The note contains the term "satisfy us," which appellees contend has reference to the individual officers or agents of appellee company by whom the negotiations were conducted, but if treated as referring alone to the appellee company, as insisted by appellants, then the testimony of said agents was clearly relevant to the issue in the absence of some formal resolution or action of the board of directors expressing such satisfaction. No evidence was offered of any such action on the part of appellee's board of directors, and in the absence of such action it is difficult to apprehend what better evidence on the issue than that of the individual officers of appellee could have been offered. Indeed, the individual declaration and act, so far as shown by the record, of the secretary of the appellee company is made the basis of the further contention by appellants that appellee was satisfied of appellants' ability to comply with the option contract; or at least was estopped from denying it. The declaration and act referred to was, first, a letter written by appellee's secretary, Tillar, to appellant Washington February 20, 1900, the concluding sentence of which was: "From the nature of your telegram it would seem that you and your associates intend to purchase the property on or before March 10, 1900; and second, the act of said secretary in directing the custodian of appellee's title papers to deliver the same to appellants' attorneys for examination, as requested in telegram from appellant Washington on February 19, 1900. If it be conceded, which we are not inclined to do in the absence of authority therefor from appellee's board of directors, that the declaration and act of the secretary must be considered as that of the company, they nevertheless fail to fill the terms of the option contract on the subject. They are inconclusive in nature, particularly in view of Tillar's telegram to Washington on January 30, hereinbefore quoted, that "you (Washington) must satisfy us February 1st by deposit or guaranty." The secretary thereby doubtless indicated his own willingness and possibly the willingness of the other officers of the appellee company to yet complete the sale upon the terms named in the option contract of July, 1899, but such declarations and act of the secretary in our judgment fall short of a binding agreement to do so, or to waive the conditions upon which the July option was extended. Besides, appellants have no pleading setting up a waiver or estoppel, and they are therefore in no position to invoke this feature of their contention. We conclude that appellees were not satisfied at any time of appellants' ability to fulfill the option contract mentioned.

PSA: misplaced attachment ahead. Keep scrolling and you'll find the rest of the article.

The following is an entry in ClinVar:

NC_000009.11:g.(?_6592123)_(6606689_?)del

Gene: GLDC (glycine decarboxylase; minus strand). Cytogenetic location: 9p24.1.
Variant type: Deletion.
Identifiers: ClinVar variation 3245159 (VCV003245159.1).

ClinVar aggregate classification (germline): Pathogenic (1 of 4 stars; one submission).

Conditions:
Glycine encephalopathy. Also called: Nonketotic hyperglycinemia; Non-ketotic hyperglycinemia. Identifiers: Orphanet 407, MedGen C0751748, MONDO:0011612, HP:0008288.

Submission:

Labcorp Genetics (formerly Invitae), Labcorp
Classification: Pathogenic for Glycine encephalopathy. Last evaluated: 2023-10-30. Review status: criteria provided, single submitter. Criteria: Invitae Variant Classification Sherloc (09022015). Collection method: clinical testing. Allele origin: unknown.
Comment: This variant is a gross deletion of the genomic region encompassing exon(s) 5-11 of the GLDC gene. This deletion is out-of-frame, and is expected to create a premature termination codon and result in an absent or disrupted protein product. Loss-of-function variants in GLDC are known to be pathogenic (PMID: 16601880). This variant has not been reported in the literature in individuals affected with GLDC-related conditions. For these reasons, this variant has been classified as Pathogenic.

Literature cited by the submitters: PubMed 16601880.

Nor do we think the evidence relating to the second issue hereinbefore suggested more favorable to appellants. As explanatory of the evidence hereinafter quoted we state that presumably the expert examinations of the mine by Emanuel and others theretofore made were not acceptable to Daly and Haggin, and therefore that said option of October 12, 1899, among other things, was made to especially provide that it should become null and void unless appellant Washington should procure Haggin and Daly to select a reputable expert and have him at the mine in question on or before December 1, 1899, for the purpose of making a thorough and full examination of said property under the option. It was also provided that concurrently with such exploitation of the mine Washington should cause to be examined and passed upon the title to the property, to the end that no time beyond the expiration of the option should be required or granted. With this explanation we give the following further brief synopsis of the correspondence that passed between the parties: October 20th, Washington wrote Tillar reporting delay and difficulty in Haggin and Daly securing experts; October 24th, Washington advises Tillar that Wilson and Gilley are selected as Haggin and Daly's experts. This is corrected on November 2d to "Winchell" and Gilley; October 30th, Washington wires Tillar "must unwater mine, greatly delayed getting sectional pump," etc.; November 16th, Washington reports great difficulty getting experts, various delays, sickness, lawsuits, etc.; November 21st, Washington wires that Haggin is endeavoring to find other available experts and asking for two months extension; November 21st, Washington writes confirming wire, saying "that they must have this examination made by experts who have been long in their employ;" November 23d, Haggin wires "Impossible to send expert by December 1st. Those I expected to send are engaged in litigation and can not leave. If you grant Washington's request will send expert as soon as possible;" November 26th, Tillar wired Washington "Directors can not give you extension requested;" November 27th, Washington wires for thirty days extension; November 27th, Tillar answered, "We can not grant you extension;" November 29th, Washington writes Tillar that Haggin will send a Mr. Wilson from Guanacevi to examine the mine, also others to follow; December 6th, Washington writes and explains delays and that Molson was the expert that Haggin expected to use; December 15th, Washington wrote to Peacock setting forth Molson as the man and excusing delays; December 13th, Washington wires Tillar, confirming same by letter of 15th, that Molson left New York for Mexico, arranged to meet Emanuel, and expected to go to the mine; December 20th, Rosario Company wired Haggin asking when Molson would examine the mine; December 21st, Haggin replied "Can not tell, Molson engaged at City of Mexico;" December 22d, Tillar wrote Washington complaining of delay — demanding good faith, etc.; December 22d, Peacock wired Wilson at Guadalupe y Calvo to know if he was going to unwater the mine; December 23, Wilson answered in the negative. December 23d, Washington by letter reports further misfortunes, and that Wilson Son had decided against the mine. This letter sets out the history of the whole transaction of Emanuel's incompetency and worthlessness of his report, and says: "Personally I shall not be satisfied without an authoritative examination." December 30th, Tillar wrote Washington, "In justice to ourselves and property we can not submit to a superficial examination of the property. Hence if you and your associates are not prepared and ready to make a thorough and complete examination of the mine we see no reason why we should be longer tied up under the present option." January 4th, Washington wrote Tillar, among other matters, "We are as desirous as you can be that whatever examination is made may be thorough and authoritative; we wish to settle beyond question whether the property is in accord with reports made to us, or whether these gentlemen making reports have been led into serious error; as I have said in my letter of December 23d, I shall not be satisfied until such authoritative examination shall have been made." He further suggests: "It would be wise for us to combine to positively determine this question of value at once." January 9th, Tillar replied to letter of January 4th and December 23d, setting forth that no thorough examination had been attempted by Wilson; that the mine had been examined without unwatering, and added, "I infer from your last communication that you can not proceed further with your option, and that it will be entirely agreeable for us to take such steps concerning the property as we may think to our interests." January 9th, Washington writes Tillar of presenting the property to a number of parties, — says the letter is to apprise Tillar "of my ability to handle your property at first hand provided the property will stand the representations made." He asks for something to remove lack of confidence. January 12th, Washington writes Tillar, referring to Haggin, "We were to buy it together. * * * We shall proceed with option and expect to purchase if property satisfactory." January 13th, Washington wires Tillar in explanation and in answer to letter of 9th. Says he refuses to relinquish the option because difficulty arose from one equally trusted, and because "we are justified in the fullest confident belief that we shall be able to arrange to take the property. * * * It is the intention of myself and friends who are now interested in this property, to have an examination of the property which shall satisfy us, and as to this we will acquaint you shortly."